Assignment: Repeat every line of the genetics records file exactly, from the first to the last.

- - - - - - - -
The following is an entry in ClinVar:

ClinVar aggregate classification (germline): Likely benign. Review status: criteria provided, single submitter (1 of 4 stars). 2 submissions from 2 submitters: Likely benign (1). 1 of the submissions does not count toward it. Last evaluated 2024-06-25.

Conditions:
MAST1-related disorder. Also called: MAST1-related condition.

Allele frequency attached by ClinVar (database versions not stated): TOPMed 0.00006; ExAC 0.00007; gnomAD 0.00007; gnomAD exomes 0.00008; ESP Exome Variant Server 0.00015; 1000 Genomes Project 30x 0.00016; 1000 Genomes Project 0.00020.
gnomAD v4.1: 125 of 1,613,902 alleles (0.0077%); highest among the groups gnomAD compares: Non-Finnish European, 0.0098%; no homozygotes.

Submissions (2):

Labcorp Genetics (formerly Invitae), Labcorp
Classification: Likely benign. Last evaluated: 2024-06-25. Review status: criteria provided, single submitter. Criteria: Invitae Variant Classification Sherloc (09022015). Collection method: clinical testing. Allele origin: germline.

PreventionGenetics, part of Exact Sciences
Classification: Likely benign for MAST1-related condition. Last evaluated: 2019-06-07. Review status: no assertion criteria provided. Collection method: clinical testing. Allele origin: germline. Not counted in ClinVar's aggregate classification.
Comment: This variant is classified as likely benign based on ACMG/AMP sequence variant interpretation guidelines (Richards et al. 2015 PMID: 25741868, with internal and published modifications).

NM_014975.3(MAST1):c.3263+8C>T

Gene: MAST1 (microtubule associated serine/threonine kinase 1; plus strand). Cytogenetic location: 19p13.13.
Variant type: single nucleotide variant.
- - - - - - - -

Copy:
The following is an entry in ClinVar:

ClinVar aggregate classification (germline): Likely benign. Review status: criteria provided, single submitter (1 of 4 stars). 2 submissions from 2 submitters: Likely benign (1). 1 of the submissions does not count toward it. Last evaluated 2024-06-25.

Conditions:
MAST1-related disorder. Also called: MAST1-related condition.

Allele frequency attached by ClinVar (database versions not stated): TOPMed 0.00006; ExAC 0.00007; gnomAD 0.00007; gnomAD exomes 0.00008; ESP Exome Variant Server 0.00015; 1000 Genomes Project 30x 0.00016; 1000 Genomes Project 0.00020.
gnomAD v4.1: 125 of 1,613,902 alleles (0.0077%); highest among the groups gnomAD compares: Non-Finnish European, 0.0098%; no homozygotes.

Submissions (2):

Labcorp Genetics (formerly Invitae), Labcorp
Classification: Likely benign. Last evaluated: 2024-06-25. Review status: criteria provided, single submitter. Criteria: Invitae Variant Classification Sherloc (09022015). Collection method: clinical testing. Allele origin: germline.

PreventionGenetics, part of Exact Sciences
Classification: Likely benign for MAST1-related condition. Last evaluated: 2019-06-07. Review status: no assertion criteria provided. Collection method: clinical testing. Allele origin: germline. Not counted in ClinVar's aggregate classification.
Comment: This variant is classified as likely benign based on ACMG/AMP sequence variant interpretation guidelines (Richards et al. 2015 PMID: 25741868, with internal and published modifications).

NM_014975.3(MAST1):c.3263+8C>T

Gene: MAST1 (microtubule associated serine/threonine kinase 1; plus strand). Cytogenetic location: 19p13.13.
Variant type: single nucleotide variant.